The two other Olympic champions who came in from the boxing cold with Solis on that Venezuelan night also turned professional with Oner; Yuriorkis Gamboa did win a world title and is still unbeaten, but Yan Bartelemi has not fought for two years after losing three of his 15 fights. Gamboa is reckoned the bad boy of Cuban boxing, partnering up with Mike Tyson for wild Las Vegas benders.

In total, four of Cuba’s five gold medal winners in Athens 10 years ago went over the wall and turned professional; the fifth, Mario Kindelan, beat a 17-year-old Amir Khan in the final and retired the next year.

Solis, meanwhile, will need a lot more than just one win to get back anywhere near boxing’s big money and the big lad must first decide if he really wants to be a boxer or if it is time finally to break free and live a normal life.

Life and Style
Steve Shaw shows Kate how to get wet behind the ears and how to align her neck
healthSteven Shaw - the 'Buddha of Breaststroke' - applies Alexander Technique to the watery sport
footballShirt then goes on sale on Gumtree
Terry Sue-Patt as Benny in the BBC children’s soap ‘Grange Hill’
voicesGrace Dent on Grange Hill and Terry Sue-Patt
Arts and Entertainment
Performers drink tea at the Glastonbury festival in 2010
Have you tried new the Independent Digital Edition apps?
A poster by Durham Constabulary
Cameron Jerome
footballCanaries beat Boro to gain promotion to the Premier League
Arts and Entertainment
Emily McDowell Card that reads:
artCancer survivor Emily McDowell kicks back at the clichés
Arts and Entertainment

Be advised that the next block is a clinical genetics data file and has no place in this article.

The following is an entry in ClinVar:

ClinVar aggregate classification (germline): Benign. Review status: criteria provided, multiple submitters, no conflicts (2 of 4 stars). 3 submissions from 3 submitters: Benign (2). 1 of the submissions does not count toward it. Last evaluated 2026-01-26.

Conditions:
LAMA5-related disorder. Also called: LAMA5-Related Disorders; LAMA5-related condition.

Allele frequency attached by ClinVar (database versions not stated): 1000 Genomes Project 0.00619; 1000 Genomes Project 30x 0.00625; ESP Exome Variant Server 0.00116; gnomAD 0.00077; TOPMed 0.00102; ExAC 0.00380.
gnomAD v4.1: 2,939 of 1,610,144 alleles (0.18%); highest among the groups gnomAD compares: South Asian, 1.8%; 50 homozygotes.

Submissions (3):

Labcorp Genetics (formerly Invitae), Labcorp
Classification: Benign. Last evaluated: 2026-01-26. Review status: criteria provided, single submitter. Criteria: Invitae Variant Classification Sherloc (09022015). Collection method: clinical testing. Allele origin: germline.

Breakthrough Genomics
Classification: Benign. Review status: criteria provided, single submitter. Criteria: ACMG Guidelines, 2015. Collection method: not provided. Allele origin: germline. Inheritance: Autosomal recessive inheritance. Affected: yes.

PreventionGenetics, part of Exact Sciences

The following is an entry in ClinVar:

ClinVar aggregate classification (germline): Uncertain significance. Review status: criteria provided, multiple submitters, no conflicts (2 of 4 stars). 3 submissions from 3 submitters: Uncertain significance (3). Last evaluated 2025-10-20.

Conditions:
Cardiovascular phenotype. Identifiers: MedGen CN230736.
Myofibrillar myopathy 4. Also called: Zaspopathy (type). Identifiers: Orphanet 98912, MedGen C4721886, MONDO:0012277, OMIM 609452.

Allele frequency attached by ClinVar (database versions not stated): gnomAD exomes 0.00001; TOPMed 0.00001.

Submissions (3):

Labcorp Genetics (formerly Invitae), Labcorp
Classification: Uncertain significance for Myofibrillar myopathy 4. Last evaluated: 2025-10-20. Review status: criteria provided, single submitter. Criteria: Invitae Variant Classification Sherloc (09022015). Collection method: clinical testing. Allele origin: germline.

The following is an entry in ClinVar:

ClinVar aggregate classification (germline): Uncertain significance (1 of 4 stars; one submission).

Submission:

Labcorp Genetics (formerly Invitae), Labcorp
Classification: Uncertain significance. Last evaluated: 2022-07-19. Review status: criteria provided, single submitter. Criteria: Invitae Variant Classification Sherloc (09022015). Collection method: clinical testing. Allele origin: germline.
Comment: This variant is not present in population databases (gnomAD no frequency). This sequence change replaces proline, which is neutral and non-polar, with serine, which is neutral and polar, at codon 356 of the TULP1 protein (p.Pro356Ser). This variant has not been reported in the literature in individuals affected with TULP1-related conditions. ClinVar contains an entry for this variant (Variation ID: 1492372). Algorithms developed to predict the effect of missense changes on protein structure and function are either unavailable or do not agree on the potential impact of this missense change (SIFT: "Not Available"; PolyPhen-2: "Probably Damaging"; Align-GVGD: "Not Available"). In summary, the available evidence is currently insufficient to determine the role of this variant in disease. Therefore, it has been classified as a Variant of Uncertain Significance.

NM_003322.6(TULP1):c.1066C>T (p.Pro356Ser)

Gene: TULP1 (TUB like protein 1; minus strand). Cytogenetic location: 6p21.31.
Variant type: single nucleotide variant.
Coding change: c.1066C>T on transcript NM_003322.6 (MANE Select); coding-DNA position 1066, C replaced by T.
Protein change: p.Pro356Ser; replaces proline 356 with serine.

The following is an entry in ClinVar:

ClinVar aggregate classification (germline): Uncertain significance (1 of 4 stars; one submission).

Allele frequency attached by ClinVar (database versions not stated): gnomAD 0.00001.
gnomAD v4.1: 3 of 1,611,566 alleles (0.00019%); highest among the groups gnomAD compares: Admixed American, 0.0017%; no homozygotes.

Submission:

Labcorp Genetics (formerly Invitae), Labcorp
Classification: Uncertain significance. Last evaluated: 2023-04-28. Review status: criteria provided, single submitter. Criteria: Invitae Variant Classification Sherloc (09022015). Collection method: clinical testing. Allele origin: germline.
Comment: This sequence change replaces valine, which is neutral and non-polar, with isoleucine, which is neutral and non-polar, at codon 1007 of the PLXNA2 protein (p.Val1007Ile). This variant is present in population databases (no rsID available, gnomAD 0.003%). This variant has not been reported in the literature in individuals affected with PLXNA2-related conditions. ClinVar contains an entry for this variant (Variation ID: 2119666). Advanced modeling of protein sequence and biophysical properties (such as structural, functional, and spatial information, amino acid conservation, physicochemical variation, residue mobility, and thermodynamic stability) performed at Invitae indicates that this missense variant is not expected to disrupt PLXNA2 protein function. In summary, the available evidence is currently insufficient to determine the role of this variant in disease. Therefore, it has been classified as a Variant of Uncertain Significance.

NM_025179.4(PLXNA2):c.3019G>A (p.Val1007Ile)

Twin Peaks stars Joan Chen, Michael Ontkean, Kyle Maclachlan and Piper Laurie
tvBadalamenti on board for third series
Life and Style
Standing room only: the terraces at Villa Park in 1935
Ben Stokes celebrates with his team mates after bowling Brendon McCullum
sportEngland vs New Zealand report
Amal Clooney has joined the legal team defending 'The Hooden Men'
Caption competition
Caption competition
Latest stories from i100
Daily Quiz
Independent Dating

By clicking 'Search' you
are agreeing to our
Terms of Use.

Career Services
iJobs Job Widget
iJobs General

Guru Careers: Software Developer / C# Developer

£40-50K: Guru Careers: We are seeking an experienced Software / C# Developer w...

Guru Careers: Software Developer

£35 - 40k + Benefits: Guru Careers: We are seeking a Software Developer (JavaS...

SThree: Trainee Recruitment Consultant / Resourcer

£18000 - £23000 per annum + Commission: SThree: As a Trainee Recruitment Consu...

Ashdown Group: UI Developer - (UI, HTML, CSS, JavaScript, AngularJS)

£25000 - £40000 per annum: Ashdown Group: UI Developer - (UI, JavaScript, HTML...

Day In a Page

Abuse - and the hell that came afterwards

Abuse - and the hell that follows

James Rhodes on the extraordinary legal battle to publish his memoir
Why we need a 'tranquility map' of England, according to campaigners